• Jesus died “for the sins of the world.” Yeah, that’s everyone.

      • We don’t become saved to get into heaven or escape hell; we are saved from sin and death so that we can become one with God (at-one-ment is an English word made up by translators to try to capture this meaning).

      • God is not sending anyone to hell (which is nothing like Dante described it). 

      • Jesus is not coming back to destroy anything (forgiveness and wrath don’t mix). Revelation is not meant to be read literally. And those looking forward to future violence are more apt to tolerate it on Earth now.  

      • God is good. Always.

      • God is love. Always. No qualifiers.

      Now isn’t that so much better? It should be, because this is what the Bible actually teaches, if we really look at it apart from those screwy notions we’ve accepted as truth.

      The Good News is that God loves [all of] us and forgives [all of] us because that’s who God is; exactly like Jesus showed us.

      Be Sociable, Share!


        Nov 23 2017

        Why Me? A Thanksgiving Meditation

        Why me, Lord? ~Kris Kristofferson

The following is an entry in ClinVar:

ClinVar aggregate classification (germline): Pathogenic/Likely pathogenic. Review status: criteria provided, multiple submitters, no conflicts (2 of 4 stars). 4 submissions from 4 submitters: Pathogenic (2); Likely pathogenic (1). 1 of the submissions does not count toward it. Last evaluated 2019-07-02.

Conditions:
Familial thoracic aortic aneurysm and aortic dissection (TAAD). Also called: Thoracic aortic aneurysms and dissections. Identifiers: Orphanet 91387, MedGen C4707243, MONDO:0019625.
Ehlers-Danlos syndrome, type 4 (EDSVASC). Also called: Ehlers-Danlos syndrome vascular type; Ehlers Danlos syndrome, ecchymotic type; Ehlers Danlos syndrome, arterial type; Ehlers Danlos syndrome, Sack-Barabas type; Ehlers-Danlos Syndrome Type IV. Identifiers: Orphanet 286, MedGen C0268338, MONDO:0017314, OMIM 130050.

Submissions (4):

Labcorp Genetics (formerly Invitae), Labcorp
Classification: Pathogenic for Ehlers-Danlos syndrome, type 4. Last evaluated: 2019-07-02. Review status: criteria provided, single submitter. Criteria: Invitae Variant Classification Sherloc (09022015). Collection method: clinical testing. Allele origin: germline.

“Why me?” is an interesting question. For many, it’s wondering why bad things happen, and I’ve been there, wondering why people close to me die, why I was “chosen” to suffer with diabetes, etc. It’s easy to look around at people living seemingly wonderful lives, and feeling less than blessed.

        But for me, “Why Me?” has taken on a different twist. I am profoundly aware that I have been “blessed” more than I deserve. In spite of health issues, job stress, etc., I am aware that I am a very happy man, and I continue to ask, “Why me?”

        On a global scale, why was I born a white male in the most powerful white male country in America? Why wasn’t I born a minority, or homeless, or in a country plagues by war and disease? I don’t know; it wasn’t my choice.

        Why was I allowed to survive major health battles, and live long enough to see my grandchildren (my father didn’t). Why do I have a job I enjoy, a great wife, and wonderful children?

        Nothing I have done merits me having good things in my life. I’ve done nothing to earn a better place in life than the millions of refugees. I’ve done nothing to earn any special blessings from God.

        And, I definitely don’t believe that God loves more more than anyone else.

        So, I still think, “Why me?”

        It makes me incredibly thankful for what I have, no more so today than any other day. But, today I’m especially thankful for turnkey and stuffing. It doesn’t get much better than this.

        Be Sociable, Share!